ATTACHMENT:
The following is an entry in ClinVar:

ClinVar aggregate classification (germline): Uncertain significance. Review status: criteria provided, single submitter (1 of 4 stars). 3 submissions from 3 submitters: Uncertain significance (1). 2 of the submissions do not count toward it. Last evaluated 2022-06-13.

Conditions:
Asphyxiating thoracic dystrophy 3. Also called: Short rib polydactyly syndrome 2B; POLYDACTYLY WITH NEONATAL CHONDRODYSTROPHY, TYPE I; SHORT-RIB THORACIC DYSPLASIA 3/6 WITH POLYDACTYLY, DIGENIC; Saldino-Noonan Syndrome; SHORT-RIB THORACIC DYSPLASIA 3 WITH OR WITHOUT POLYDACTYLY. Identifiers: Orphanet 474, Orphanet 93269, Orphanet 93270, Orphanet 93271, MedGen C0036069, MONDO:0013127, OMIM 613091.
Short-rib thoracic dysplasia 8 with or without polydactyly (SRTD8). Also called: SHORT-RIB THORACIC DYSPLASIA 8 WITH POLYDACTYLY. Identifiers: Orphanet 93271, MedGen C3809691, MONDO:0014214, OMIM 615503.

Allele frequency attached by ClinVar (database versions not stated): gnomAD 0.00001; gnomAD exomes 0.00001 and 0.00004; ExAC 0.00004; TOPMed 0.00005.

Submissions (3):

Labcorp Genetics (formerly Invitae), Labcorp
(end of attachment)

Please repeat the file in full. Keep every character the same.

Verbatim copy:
The following is an entry in ClinVar:

ClinVar aggregate classification (germline): Uncertain significance. Review status: criteria provided, single submitter (1 of 4 stars). 3 submissions from 3 submitters: Uncertain significance (1). 2 of the submissions do not count toward it. Last evaluated 2022-06-13.

Conditions:
Asphyxiating thoracic dystrophy 3. Also called: Short rib polydactyly syndrome 2B; POLYDACTYLY WITH NEONATAL CHONDRODYSTROPHY, TYPE I; SHORT-RIB THORACIC DYSPLASIA 3/6 WITH POLYDACTYLY, DIGENIC; Saldino-Noonan Syndrome; SHORT-RIB THORACIC DYSPLASIA 3 WITH OR WITHOUT POLYDACTYLY. Identifiers: Orphanet 474, Orphanet 93269, Orphanet 93270, Orphanet 93271, MedGen C0036069, MONDO:0013127, OMIM 613091.
Short-rib thoracic dysplasia 8 with or without polydactyly (SRTD8). Also called: SHORT-RIB THORACIC DYSPLASIA 8 WITH POLYDACTYLY. Identifiers: Orphanet 93271, MedGen C3809691, MONDO:0014214, OMIM 615503.

Allele frequency attached by ClinVar (database versions not stated): gnomAD 0.00001; gnomAD exomes 0.00001 and 0.00004; ExAC 0.00004; TOPMed 0.00005.

Submissions (3):

Labcorp Genetics (formerly Invitae), Labcorp